A suspect in a failed attempt to bomb London's transit system in July 2005 broke down and told a court of the moment when he was asked to be a suicide bomber.
Ghanaian-born Manfo Kwaku Asiedu told Woolwich Crown Court he collapsed in tears after one of his co-accused, Muktar Said Ibrahim, demonstrated what would happen when he detonated his backpack bomb.
Asiedu, who prosecutors say dumped his device after losing his nerve at the last minute, said he was terrified after realizing what he was involved in.
"I wanted to live. I wanted to have a good life. I wanted to support my family," he told the court. "It is just something that I have never thought of in my life."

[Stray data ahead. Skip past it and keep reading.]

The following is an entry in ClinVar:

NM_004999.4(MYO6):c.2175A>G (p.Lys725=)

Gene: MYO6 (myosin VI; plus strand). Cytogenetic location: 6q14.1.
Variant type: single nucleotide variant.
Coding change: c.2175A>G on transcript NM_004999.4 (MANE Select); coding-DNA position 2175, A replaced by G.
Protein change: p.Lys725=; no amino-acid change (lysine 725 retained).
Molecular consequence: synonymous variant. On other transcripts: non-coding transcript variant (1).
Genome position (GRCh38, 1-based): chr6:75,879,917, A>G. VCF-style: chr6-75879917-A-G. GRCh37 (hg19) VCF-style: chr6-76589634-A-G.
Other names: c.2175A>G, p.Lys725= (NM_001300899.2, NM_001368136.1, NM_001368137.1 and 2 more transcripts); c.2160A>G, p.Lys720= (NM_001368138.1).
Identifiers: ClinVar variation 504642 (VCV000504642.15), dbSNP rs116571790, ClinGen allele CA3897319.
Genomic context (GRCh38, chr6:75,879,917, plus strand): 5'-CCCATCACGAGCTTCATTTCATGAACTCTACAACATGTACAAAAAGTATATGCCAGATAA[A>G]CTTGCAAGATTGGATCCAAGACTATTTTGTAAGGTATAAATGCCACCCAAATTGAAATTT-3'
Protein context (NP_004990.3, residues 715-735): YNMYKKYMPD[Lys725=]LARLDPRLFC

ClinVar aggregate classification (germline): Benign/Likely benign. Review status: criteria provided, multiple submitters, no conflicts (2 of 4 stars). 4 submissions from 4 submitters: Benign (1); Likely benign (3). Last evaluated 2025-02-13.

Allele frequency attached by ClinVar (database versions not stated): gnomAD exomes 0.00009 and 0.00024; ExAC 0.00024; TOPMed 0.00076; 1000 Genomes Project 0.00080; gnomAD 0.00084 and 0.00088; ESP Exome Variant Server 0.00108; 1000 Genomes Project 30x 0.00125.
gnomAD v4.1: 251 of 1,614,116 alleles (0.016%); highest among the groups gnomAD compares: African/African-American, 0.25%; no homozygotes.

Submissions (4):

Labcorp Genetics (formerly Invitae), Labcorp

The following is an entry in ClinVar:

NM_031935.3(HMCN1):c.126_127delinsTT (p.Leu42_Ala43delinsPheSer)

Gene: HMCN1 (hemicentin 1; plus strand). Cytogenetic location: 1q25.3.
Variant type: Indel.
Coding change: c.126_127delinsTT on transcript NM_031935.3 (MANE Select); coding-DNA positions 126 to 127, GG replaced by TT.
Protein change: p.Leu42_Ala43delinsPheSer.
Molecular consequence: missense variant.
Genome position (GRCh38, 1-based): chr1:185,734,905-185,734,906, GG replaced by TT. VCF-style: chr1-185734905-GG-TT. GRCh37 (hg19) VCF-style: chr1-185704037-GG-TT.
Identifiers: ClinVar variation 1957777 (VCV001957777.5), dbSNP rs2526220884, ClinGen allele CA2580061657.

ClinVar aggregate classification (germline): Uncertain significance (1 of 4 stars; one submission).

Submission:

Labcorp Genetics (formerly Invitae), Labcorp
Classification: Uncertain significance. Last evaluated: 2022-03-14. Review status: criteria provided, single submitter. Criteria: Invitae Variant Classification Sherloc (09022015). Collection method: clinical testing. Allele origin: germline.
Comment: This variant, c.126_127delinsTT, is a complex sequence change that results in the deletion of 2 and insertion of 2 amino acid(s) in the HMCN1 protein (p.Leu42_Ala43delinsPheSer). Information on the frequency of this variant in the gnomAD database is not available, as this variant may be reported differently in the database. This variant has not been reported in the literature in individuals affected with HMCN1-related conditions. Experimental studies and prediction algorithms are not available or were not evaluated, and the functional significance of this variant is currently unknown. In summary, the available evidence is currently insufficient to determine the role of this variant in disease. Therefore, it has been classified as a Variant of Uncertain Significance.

The 34-year-old took several minutes to regain his composure as he told the hushed court how fellow defendant Yassin Omar tried to reassure him that he "wasn't going to hurt anyone."
"I just told him: 'Listen I don't believe in this jihad. I don't believe in this jihad. That is the end of it," he said. Asiedu, Ibrahim, 29, and Omar, 26, are among six men accused of plotting to bomb three subway trains and a bus on July 21, 2005, two weeks after four other bombers killed 52 people and themselves, also aboard three London Underground trains and a double-decker bus.
The July 21 plot failed because the bombs did not detonate.
The other accused are Hussain Osman, 28, Ramzi Mohammed, 25, and Adel Yahya, 24.
The six men deny charges of conspiracy to murder and conspiracy to cause explosions likely to endanger life.
Two ballistic missiles attacked the US Navy destroyer USS Mason (DDG 87) from the territory of Yemen. The destroyer came to the aid of the hijacked Central Park tanker of Zodiac Maritime